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Neurons derived from reprogrammed fibroblasts functionally integrate into the fetal brain and improve symptoms of rats with Parkinson's disease

By Marius Wernig, Jian-Ping Zhao, Jan Pruszak, Eva Hedlund, Dongdong Fu, Frank Soldner, Vania Broccoli, Martha Constantine-Paton, Ole Isacson and Rudolf Jaenisch

Abstract

The long-term goal of nuclear transfer or alternative reprogramming approaches is to create patient-specific donor cells for transplantation therapy, avoiding immunorejection, a major complication in current transplantation medicine. It was recently shown that the four transcription factors Oct4, Sox2, Klf4, and c-Myc induce pluripotency in mouse fibroblasts. However, the therapeutic potential of induced pluripotent stem (iPS) cells for neural cell replacement strategies remained unexplored. Here, we show that iPS cells can be efficiently differentiated into neural precursor cells, giving rise to neuronal and glial cell types in culture. Upon transplantation into the fetal mouse brain, the cells migrate into various brain regions and differentiate into glia and neurons, including glutamatergic, GABAergic, and catecholaminergic subtypes. Electrophysiological recordings and morphological analysis demonstrated that the grafted neurons had mature neuronal activity and were functionally integrated in the host brain. Furthermore, iPS cells were induced to differentiate into dopamine neurons of midbrain character and were able to improve behavior in a rat model of Parkinson's disease upon transplantation into the adult brain. We minimized the risk of tumor formation from the grafted cells by separating contaminating pluripotent cells and committed neural cells using fluorescence-activated cell sorting. Our results demonstrate the therapeutic potential of directly reprogrammed fibroblasts for neuronal cell replacement in the animal model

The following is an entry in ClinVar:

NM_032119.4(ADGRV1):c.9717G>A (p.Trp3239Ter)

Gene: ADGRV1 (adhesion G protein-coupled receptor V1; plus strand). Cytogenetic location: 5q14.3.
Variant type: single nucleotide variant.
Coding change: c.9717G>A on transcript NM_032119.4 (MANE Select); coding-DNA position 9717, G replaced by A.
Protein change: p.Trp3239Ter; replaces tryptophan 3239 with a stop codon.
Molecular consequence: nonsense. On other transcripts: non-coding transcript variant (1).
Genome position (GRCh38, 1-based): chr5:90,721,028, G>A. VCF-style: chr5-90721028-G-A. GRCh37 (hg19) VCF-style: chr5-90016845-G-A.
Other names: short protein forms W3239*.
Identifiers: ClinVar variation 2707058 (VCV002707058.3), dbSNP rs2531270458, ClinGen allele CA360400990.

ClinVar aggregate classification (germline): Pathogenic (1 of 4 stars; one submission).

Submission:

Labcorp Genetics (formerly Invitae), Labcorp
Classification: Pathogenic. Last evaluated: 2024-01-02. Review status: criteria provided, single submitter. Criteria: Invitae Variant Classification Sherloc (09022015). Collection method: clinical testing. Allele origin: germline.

Topics: Biological Sciences
Publisher: National Academy of Sciences
OAI identifier: oai:pubmedcentral.nih.gov:2311361
Provided by: PubMed Central
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